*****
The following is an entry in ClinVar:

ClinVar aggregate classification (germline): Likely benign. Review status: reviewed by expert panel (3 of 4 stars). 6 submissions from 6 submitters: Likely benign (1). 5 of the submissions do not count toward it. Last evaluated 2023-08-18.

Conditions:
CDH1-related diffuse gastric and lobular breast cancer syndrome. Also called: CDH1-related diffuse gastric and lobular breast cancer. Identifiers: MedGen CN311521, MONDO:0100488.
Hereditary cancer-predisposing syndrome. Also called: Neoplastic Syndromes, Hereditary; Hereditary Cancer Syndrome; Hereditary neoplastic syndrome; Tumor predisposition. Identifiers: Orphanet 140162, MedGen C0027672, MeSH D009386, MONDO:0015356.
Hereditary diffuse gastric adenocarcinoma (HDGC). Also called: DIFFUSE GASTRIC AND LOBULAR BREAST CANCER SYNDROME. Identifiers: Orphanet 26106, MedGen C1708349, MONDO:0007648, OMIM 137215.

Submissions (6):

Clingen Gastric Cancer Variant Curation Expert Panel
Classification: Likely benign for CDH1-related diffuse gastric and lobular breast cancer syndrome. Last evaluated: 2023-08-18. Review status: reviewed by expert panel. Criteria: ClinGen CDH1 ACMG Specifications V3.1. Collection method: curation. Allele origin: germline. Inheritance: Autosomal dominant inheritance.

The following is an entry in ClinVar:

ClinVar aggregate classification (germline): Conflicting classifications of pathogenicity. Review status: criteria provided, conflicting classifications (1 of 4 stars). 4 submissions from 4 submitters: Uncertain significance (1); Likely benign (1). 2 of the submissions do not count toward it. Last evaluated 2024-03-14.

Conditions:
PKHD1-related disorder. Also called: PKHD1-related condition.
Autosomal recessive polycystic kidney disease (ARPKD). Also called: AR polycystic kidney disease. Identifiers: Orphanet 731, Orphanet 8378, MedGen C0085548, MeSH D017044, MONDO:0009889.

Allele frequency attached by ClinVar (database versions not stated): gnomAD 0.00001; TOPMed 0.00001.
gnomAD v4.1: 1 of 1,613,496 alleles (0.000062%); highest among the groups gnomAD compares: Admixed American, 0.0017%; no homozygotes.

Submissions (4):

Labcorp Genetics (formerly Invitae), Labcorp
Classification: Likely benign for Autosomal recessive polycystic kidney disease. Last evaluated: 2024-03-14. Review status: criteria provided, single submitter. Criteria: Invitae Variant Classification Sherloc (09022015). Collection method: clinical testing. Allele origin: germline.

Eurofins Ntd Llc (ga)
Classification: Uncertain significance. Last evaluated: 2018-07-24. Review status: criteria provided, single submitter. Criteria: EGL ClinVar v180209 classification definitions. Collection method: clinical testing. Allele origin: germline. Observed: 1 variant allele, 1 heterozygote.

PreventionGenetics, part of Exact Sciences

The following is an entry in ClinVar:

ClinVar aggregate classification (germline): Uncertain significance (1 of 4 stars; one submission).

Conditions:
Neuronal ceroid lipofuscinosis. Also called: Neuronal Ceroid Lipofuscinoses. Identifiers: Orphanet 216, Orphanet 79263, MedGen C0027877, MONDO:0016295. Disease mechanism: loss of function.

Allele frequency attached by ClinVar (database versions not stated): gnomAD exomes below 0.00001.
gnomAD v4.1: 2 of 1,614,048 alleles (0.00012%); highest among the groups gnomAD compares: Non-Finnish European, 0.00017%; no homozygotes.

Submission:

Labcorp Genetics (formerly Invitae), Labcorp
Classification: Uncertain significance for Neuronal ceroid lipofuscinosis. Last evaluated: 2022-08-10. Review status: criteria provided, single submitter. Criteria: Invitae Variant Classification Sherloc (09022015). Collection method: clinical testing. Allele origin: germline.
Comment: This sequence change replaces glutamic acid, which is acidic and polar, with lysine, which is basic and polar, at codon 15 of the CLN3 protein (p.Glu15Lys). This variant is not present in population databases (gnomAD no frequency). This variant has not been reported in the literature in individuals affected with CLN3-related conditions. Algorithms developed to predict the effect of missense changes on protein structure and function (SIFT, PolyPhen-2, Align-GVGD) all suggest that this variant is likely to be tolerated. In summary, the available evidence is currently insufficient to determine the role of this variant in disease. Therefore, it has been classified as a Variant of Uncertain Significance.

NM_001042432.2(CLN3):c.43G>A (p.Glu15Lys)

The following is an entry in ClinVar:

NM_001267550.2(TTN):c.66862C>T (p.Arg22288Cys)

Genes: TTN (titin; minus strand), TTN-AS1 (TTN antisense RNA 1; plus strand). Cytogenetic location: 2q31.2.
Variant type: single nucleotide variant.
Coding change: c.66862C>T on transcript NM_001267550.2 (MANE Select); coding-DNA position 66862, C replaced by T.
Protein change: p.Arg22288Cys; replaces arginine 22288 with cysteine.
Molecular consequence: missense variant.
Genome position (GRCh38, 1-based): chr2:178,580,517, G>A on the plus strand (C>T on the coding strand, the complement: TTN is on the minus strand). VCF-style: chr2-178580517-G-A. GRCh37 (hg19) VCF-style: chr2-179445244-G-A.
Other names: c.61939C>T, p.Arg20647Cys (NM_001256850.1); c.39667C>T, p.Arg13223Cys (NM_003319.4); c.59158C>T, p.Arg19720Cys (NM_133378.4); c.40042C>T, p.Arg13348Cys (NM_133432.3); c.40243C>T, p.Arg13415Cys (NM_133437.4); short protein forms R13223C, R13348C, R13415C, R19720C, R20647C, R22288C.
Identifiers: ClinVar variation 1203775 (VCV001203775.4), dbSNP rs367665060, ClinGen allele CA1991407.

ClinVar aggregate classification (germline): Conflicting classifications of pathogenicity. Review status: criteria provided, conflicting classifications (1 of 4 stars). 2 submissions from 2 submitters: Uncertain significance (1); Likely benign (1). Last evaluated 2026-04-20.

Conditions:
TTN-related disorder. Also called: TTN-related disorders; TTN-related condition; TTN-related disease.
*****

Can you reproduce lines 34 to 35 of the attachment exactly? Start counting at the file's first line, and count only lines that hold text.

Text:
The following is an entry in ClinVar:

NM_001267550.2(TTN):c.66862C>T (p.Arg22288Cys)